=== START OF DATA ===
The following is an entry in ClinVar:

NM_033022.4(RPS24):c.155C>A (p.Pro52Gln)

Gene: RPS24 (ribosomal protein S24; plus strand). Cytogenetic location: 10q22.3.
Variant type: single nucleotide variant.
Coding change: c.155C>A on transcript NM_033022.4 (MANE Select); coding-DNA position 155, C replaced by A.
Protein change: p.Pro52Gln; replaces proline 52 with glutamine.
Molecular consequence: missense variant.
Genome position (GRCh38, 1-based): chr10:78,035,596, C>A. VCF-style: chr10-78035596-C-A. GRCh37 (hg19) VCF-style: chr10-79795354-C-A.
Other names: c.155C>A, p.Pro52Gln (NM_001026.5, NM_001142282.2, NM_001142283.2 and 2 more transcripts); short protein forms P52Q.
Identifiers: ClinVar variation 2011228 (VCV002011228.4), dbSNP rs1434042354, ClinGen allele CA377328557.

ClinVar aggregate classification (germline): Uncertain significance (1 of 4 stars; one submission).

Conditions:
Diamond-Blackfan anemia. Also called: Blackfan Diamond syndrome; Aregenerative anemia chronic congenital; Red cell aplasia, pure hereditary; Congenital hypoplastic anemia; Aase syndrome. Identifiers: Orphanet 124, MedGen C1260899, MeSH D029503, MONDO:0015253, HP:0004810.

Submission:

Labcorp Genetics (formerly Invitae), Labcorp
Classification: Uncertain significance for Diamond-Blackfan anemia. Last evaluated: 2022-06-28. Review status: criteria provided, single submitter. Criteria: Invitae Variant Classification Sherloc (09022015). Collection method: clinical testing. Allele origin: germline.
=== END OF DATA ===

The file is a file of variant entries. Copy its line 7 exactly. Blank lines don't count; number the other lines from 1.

Molecular consequence: missense variant.